Amanda Ramírez, a resident of Florida, United States, sues the company because her pasta with cheese was not prepared in the time stated on the box. A valid accusation or exaggeration?
Amanda went against Kraft Heinz Company for $5 million because, according to her, she affirms that the pasta Velveteen Shells & Cheese They take longer to eat than what is explained on the packaging. She is convinced that they are not ready in 3 and a half minutes.
The lawsuit against cheese pasta
“Consumers are misled into expecting the product to be ready for consumption in a shorter period of time than it actually takes to prepare it,” the lawsuit reads. This was filed in the United States District Court in South Florida on November 18, but was barely released.
Ramírez denounced fraud because the Velveteen Shells & Cheese they hide information. The box indicates what to do step by step:
- Remove the lid
- add water
- Microwave heating
- Add the powdered cheese sauce to the cooked pasta
- Let the sauce rest to thicken
So Amanda explains that the 3 and a half minutes is just the cooking of the pasta and not the entire preparation process.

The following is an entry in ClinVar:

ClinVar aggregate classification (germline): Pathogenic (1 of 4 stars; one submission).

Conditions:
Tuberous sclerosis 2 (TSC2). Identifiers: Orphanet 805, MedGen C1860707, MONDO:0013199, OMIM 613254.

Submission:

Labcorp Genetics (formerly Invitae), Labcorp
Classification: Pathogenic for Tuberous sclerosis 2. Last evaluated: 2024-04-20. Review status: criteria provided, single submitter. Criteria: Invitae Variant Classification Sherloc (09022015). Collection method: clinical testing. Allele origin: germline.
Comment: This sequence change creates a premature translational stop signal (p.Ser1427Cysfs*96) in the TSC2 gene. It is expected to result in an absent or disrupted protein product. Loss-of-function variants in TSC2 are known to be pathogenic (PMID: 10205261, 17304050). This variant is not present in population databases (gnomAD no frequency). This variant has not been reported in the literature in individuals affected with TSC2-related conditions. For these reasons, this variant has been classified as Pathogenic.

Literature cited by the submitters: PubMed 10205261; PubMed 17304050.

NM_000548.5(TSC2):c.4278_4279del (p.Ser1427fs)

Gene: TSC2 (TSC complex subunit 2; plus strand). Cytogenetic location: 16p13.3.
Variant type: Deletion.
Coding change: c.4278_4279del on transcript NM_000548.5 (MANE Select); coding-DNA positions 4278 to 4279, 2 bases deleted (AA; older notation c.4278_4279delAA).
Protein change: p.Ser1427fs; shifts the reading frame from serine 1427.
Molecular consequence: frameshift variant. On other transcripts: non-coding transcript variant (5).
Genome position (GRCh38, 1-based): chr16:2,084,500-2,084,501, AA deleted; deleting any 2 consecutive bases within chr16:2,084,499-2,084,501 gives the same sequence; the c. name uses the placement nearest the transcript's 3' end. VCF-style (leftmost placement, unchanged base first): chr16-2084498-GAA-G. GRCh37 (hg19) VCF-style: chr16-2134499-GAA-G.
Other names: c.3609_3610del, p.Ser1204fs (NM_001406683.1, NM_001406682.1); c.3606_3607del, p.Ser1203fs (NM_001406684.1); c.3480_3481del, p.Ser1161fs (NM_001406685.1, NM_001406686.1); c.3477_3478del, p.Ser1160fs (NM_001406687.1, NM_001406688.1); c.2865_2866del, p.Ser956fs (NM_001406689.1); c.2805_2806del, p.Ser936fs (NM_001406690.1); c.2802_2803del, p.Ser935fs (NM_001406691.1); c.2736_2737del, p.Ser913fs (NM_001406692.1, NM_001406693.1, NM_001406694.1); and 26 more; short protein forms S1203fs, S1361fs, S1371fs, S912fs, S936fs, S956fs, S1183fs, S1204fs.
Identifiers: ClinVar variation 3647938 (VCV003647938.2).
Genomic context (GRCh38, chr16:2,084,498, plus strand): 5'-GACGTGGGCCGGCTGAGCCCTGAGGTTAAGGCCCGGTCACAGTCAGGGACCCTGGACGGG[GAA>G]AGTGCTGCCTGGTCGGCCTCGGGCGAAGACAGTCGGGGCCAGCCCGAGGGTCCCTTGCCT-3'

“Consumers who see ‘ready in 3 1/2 minutes’ will think it represents the total amount of time it takes to prepare the product. However, the instructions described above show that 3 and a half minutes is only the time needed to complete one of several steps.”
The defense of Kraft Heinz Company and who is behind the accusation
The company that makes the Velveta Shells & CheesHe said in a statement that: “We are aware of this frivolous lawsuit and will vigorously defend ourselves against the allegations”.
The interesting thing is that the judicial file shows that a law firm from that state filed the lawsuit together with Sheehan and Associatesanother law firm in New York which is known for suing large companies.
In accordance with NBCNewswho broke the news, Sheehan and Associates it has already made more than 400 lawsuits targeting pantry products. For example, Tostitos, Kellogg’s, Betty Crocker and many more.
Last year, Sheehan told npr: “I guess I’ve always been the type to get upset and I never liked it when companies cheat people.”
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